2. the four building-blocks, i.e. mitigation, adaptation, technology and financing, are all important components for developing an effective framework for responding to climate change, and as such, should be given equal attention, and none of them should be neglected. The policies and measures by the developed countries aimed at emission reduction should be further strengthened. At the same time, the concerns by the developing countries over adaptation, technology transfer and financial resources should be addressed in real earnest, so that they will have the capacity to make greater contributions to confronting the challenge from climate change.

3. an effective response to climate change requires broad participation from the international community. But the effectiveness of participation by the developing countries will, to a significant extent, depend on whether the developed countries will take substantive actions on financial and technological assistance. Effective mechanisms should be set up as soon as possible, to insure that measurable, reportable and verifiable assistance be provided to the developing countries with regard to financial resources, technology and capacity building, to facilitate their achievement of sustainable development.

Mr. President,

China welcomes the United Nations, as the most broad-based inter-governmental organization, to play a positive role with respect to responding to climate change, particularly with regard to promoting international cooperation in the interests of achieving sustainable development. China supports the United Nations in performing its mandates, focusing on following aspects:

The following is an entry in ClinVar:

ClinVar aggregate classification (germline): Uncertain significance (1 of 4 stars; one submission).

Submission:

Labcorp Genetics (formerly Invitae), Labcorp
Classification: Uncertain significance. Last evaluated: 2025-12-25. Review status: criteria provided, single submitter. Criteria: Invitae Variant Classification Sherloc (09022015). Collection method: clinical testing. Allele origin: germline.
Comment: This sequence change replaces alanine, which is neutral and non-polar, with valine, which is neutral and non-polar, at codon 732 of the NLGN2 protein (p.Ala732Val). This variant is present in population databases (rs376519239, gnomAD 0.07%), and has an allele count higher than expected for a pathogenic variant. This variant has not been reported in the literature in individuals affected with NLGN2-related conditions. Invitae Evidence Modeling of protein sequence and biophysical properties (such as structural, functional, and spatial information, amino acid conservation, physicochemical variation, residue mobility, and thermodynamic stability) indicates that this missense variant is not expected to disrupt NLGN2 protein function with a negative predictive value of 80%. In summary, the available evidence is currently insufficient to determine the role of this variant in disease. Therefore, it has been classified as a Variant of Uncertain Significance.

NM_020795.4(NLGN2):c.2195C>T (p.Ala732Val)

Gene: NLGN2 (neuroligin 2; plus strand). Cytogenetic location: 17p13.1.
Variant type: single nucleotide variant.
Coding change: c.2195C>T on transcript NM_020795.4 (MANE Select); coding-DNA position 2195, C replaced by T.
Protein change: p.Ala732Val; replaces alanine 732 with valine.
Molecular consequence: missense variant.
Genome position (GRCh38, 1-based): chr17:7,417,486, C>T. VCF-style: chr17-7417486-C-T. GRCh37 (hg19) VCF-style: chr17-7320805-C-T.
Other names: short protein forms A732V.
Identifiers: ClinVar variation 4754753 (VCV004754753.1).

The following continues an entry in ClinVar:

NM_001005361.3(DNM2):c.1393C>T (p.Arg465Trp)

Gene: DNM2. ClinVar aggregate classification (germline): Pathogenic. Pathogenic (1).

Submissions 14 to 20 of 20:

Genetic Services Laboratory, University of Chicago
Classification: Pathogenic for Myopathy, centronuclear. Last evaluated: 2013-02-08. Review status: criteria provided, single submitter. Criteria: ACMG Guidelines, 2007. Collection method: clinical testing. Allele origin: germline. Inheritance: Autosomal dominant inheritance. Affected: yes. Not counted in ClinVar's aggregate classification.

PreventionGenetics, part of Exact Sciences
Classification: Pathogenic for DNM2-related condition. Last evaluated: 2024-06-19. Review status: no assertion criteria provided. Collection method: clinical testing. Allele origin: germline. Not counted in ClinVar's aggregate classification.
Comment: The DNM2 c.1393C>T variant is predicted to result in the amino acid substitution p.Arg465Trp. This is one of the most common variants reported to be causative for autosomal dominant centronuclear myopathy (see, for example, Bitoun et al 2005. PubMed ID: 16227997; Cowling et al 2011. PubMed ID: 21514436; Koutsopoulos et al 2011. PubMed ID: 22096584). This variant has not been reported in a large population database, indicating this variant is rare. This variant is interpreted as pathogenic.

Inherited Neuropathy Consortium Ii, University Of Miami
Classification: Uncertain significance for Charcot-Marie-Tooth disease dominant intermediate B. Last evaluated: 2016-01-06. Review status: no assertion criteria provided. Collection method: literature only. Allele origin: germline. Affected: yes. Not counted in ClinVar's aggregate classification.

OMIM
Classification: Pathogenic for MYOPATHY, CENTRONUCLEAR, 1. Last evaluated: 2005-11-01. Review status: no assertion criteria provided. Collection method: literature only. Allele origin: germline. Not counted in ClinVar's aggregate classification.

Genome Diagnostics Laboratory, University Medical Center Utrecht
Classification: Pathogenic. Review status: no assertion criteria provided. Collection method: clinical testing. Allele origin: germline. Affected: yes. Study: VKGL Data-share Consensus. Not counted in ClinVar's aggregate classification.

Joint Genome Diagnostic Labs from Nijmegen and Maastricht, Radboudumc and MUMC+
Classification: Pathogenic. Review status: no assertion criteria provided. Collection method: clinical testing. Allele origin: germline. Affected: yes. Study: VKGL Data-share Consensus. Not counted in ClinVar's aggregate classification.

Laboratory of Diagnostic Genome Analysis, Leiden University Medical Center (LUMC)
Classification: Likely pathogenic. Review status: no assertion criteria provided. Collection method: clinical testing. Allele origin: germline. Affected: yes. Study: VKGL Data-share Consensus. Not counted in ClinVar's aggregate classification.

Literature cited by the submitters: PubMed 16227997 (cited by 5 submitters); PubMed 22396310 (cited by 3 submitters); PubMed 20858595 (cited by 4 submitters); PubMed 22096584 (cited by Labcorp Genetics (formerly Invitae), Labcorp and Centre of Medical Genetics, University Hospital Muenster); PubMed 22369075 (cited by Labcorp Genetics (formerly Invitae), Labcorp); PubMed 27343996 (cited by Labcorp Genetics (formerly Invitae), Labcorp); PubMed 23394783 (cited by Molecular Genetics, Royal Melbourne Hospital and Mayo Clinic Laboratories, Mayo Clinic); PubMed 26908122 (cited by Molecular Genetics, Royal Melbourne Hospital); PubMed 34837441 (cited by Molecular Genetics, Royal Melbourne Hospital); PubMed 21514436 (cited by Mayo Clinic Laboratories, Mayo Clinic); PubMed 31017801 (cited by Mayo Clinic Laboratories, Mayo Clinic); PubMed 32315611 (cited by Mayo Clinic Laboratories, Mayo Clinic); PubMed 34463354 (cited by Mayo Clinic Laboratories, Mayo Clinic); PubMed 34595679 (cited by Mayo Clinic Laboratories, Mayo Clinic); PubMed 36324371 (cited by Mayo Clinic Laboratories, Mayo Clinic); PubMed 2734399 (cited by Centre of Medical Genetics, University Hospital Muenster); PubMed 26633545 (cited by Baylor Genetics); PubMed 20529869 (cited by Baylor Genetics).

-- Political mobilization. The United Nations should make full use of its General Assembly and other relevant platforms to conduct dialogue on all major issues related to climate change, with the objective of raising the level of understanding on this challenge, and facilitating the achievement of sustainable development.

-- Promoting partnership. The United Nations should make full use of such channels as the Commission on Sustainable Development to encourage the establishment of partnership between governments and business community, the academic community and non-governmental organizations, so as to make joint efforts in responding to climate change.

-- Providing pragmatic support. The United Nations should utilize available new resources to promote flows of financial resources and the transfer of technology, to support the developing countries in the formulation and implementation of their national climate change strategies.

Mr. President,

China takes climate change very seriously. We have adopted a significant number of policies and measures within our capacity to respond to the challenge from climate change, with noticeable success. In the years to come, China will continue to shoulder its share of responsibilities in accordance with the Framework Convention and its Protocol, and the principle of "common but differentiated responsibilities". While making our own due contribution, we will also help other developing countries to enhance their ability to adapt to climate change. We are confident that through the joint efforts, we will certainly be successful in overcoming the challenges from climate change, and leave behind us a world characterized by harmonious, clean and sustainable development, in the interests of future generations.

Thank you, Mr. President.